What’s especially great about D.C’s local breweries is that their close proximity is merely the beginning when it comes to their efforts to support environmental sustainability. Many brewers implement varying levels of sustainable practices into their production processes.
“We care about the environment,” says Mitchell. He continues to specify their effort to collect rainwater, “as a brewery, we have to be conscious of how much water we use.” Collecting rainwater reduces their water consumption and waste. 3 Stars has also made a point to switch much of their production to cans, which “[they] like because they’re more recyclable and save energy costs.”
While 3 Stars takes these basic environmental measures, Hellbender Brewing company brings their sustainable consciousness to another level. Their manufacturing process includes fine grinding their materials to reduce processing time 75 percent, a mash filter press to save grain and water and reduce carbon emissions, using their own yeast instead of importing from another vendor, reconfiguring their house lights to use less electricity, and collecting rainwater. Almost every stage of their production involves some type of sustainable modification.
“I’m pretty passionate about [sustainability] being a former scientist,” says Ben Evans, one of Hellbender’s co-founders. “It’s something I’ve always wanted to bring to starting a business, and brewing has been an interest of mine since I was nineteen.” Hellbender is even looking into grown their own hops and equipping their warehouse with solar panels on its roof.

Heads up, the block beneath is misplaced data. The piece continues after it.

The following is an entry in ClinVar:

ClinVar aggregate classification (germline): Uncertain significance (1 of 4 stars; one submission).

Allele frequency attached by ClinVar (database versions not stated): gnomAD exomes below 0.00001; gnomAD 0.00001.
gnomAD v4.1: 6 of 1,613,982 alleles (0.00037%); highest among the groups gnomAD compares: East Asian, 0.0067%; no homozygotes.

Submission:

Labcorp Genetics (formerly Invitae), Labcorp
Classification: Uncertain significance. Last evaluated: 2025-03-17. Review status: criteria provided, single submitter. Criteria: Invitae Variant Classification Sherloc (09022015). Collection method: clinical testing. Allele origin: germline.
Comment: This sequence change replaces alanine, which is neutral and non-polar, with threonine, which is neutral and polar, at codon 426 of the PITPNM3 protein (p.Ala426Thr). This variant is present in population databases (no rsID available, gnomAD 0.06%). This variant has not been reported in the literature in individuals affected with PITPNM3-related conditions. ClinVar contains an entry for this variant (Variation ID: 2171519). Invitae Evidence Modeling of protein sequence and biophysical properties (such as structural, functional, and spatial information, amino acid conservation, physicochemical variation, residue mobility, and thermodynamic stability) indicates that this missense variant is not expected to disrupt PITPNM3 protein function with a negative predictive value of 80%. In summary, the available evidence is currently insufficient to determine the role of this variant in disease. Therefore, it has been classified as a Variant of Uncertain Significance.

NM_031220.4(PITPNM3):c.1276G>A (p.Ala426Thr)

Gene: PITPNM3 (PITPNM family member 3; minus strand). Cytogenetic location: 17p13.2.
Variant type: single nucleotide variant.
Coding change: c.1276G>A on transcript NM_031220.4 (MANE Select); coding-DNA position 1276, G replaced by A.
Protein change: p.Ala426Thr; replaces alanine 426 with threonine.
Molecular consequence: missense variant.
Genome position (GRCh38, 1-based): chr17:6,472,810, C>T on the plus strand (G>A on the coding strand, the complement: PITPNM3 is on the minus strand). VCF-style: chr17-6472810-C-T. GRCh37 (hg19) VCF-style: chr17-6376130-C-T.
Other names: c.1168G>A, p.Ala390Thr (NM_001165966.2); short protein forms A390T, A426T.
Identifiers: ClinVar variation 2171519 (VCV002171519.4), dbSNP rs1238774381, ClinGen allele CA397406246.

Unfortunately, when it comes to holding businesses accountable, many companies argue that environmental regulation often mean higher production costs and therefore running the risk of a reduction in profits. While this isn’t wrong, Evans explains, “it initially is more of an upfront cost but down the road we’ll be saving money.” He cites a reduction in electricity costs and using 15 percent less grain per batch as an eventual offset to initially spending about 25 percent more on equipment than a traditional brewhouse. “For us, we’re thinking more in the long-term.”
Hellbender emphasizes sustainability to be such a prominent part of their business model that their website has an entire page about their environmental commitments.
Odds are alcohol consumption is not the first thing you think of when going green. But a lot of people drink. As it is a huge market around the world, the more money going toward local and/or sustainable breweries (or vineyards and distilleries for that matter), the better. These days, it’s imperative to revise every nuanced aspect our lives with sustainable practices.
In effect, when you vote with your dollar for local breweries in D.C., not only do you vote for local business in general, but also their sustainable practices. To me, cracking open a can of local beer sounds like a wonderful way to give environmental degradation a one-two punch to the jaw.